Women trapped in fake marriages to drag Home Affairs to court
For four times a day, Moloi has to undergo dialysis treatment for her failing kidneys and take medicine for high blood pressure.
Moloi is one of more than a dozen women that the Wits Law Centre is helping fight the Department of Home Affairs, demanding that their fraudulent marriages be expunged.
The centre plans to haul the department to court for allegedly dragging its feet in assisting women like Moloi.
The Soweto woman and Nigerian Ndenge Atamja’s marriage was registered in 2001 without her knowledge.
“I was looking for a job, and a lady I know took me to a shoe shop on Diagonal Street in Joburg. When we got there, the Nigerian owner of the store told me he wanted to hire me, but he lived in Cape Town,” Moloi said.
The man, whose name she doesn’t recall, said Moloi would be in charge of the store and he would visit once a month.
“He said for him to trust me, I had to fill in forms with my contact details and all my information so that if I ran (away) with his money it would be easy to find me,” she said.
Filling in that form, Moloi added, was her biggest mistake, which had ruined her life.
“A few years later when I wanted to apply for a new ID and open a savings account for my son, I was told I was married to this man. I have never met him and I don’t know him.
“What surprised me is that he uses my surname. So I married him and he is Mr Moloi. I believe his life is going forward while I am stuck. I can’t find a job, I can’t have a life policy or even get ownership of my parents’ house because of this marriage.”
Professor Philippa Kruger, from the Family, Gender and Child Unit at the Wits Law Clinic, said: “This is foreigners trying to get citizenship in South Africa, and this is how they defeat the laws of the country at the cost of our clients.”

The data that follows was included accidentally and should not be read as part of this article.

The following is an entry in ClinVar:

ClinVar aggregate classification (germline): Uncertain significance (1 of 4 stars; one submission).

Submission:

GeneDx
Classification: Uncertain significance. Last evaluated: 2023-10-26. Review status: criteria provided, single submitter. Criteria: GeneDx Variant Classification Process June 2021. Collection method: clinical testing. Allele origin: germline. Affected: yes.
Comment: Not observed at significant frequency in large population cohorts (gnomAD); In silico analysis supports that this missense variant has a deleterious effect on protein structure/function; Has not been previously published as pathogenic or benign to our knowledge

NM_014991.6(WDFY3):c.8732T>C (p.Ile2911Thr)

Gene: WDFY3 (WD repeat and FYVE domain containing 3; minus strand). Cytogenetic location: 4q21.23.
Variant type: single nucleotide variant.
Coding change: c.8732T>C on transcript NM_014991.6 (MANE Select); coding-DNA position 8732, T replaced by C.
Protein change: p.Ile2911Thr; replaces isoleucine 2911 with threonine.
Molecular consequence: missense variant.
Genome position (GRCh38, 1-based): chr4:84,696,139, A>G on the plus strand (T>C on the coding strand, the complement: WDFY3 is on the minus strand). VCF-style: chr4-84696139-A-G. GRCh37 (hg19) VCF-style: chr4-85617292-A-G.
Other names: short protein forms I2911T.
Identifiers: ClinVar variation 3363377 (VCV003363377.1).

Department of Home Affairs spokesperson David Hlabane said that since April last year, 2132 cases of fraudulent marriages had been recorded.
He said that of these, 1160 were expunged, 646 were referred to court and 326 were still being processed. Currently, there was no penalty for fraudulently marrying someone, he said.
Kruger said the women’s right to dignity had been infringed upon. “If they have children, the children cannot bear the names of their natural parents.”
Kruger said that in some cases, the women were left in serious debt incurred by their fake husbands.
Women like Elize O’Brien haven’t only been unable to find jobs but their children were also unable to access child support grants.
O’Brien was married off to Egyptian Khaled Elshahhat Aly. She discovered this when she wanted to change her daughter’s surname in 2006.
“What surprises me about my marriage certificate is that it has all my details correctly but it does not have his ID or passport number. So how is that legal?”
“Home Affairs have said it is fraudulent but they still give me the runaround when I want this marriage cancelled,” O’Brien said.
When she gave birth to her son seven years ago, the department wanted to register the child under Aly’s surname.
“It took a long time to get my son registered, because why should he have a stranger’s surname? I ended up registering my son under his father’s surname. My life is a waste. I have been married to this person for 13 years. My partner has wanted to marry me but how can he do that when I am married to some stranger? This obstacle is killing my life,” O’Brien said.